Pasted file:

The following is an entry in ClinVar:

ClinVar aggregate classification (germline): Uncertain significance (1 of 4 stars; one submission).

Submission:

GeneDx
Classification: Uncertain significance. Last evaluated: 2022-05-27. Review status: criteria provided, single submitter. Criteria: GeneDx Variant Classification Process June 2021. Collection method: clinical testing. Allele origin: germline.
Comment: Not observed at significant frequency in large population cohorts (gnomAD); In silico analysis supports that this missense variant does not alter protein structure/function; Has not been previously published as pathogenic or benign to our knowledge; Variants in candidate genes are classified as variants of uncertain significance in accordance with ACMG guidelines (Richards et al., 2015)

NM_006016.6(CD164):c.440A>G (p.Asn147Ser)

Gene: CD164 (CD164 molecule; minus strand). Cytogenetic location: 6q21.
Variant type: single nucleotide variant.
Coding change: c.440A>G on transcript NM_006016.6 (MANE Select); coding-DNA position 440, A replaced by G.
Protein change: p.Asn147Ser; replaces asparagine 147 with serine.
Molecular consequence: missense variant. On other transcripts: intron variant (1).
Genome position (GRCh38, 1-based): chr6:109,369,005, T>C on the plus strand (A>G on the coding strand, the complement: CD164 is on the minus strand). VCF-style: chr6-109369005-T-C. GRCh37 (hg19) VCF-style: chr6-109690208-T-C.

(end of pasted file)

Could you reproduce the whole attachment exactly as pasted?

The following is an entry in ClinVar:

ClinVar aggregate classification (germline): Uncertain significance (1 of 4 stars; one submission).

Submission:

GeneDx
Classification: Uncertain significance. Last evaluated: 2022-05-27. Review status: criteria provided, single submitter. Criteria: GeneDx Variant Classification Process June 2021. Collection method: clinical testing. Allele origin: germline.
Comment: Not observed at significant frequency in large population cohorts (gnomAD); In silico analysis supports that this missense variant does not alter protein structure/function; Has not been previously published as pathogenic or benign to our knowledge; Variants in candidate genes are classified as variants of uncertain significance in accordance with ACMG guidelines (Richards et al., 2015)

NM_006016.6(CD164):c.440A>G (p.Asn147Ser)

Gene: CD164 (CD164 molecule; minus strand). Cytogenetic location: 6q21.
Variant type: single nucleotide variant.
Coding change: c.440A>G on transcript NM_006016.6 (MANE Select); coding-DNA position 440, A replaced by G.
Protein change: p.Asn147Ser; replaces asparagine 147 with serine.
Molecular consequence: missense variant. On other transcripts: intron variant (1).
Genome position (GRCh38, 1-based): chr6:109,369,005, T>C on the plus strand (A>G on the coding strand, the complement: CD164 is on the minus strand). VCF-style: chr6-109369005-T-C. GRCh37 (hg19) VCF-style: chr6-109690208-T-C.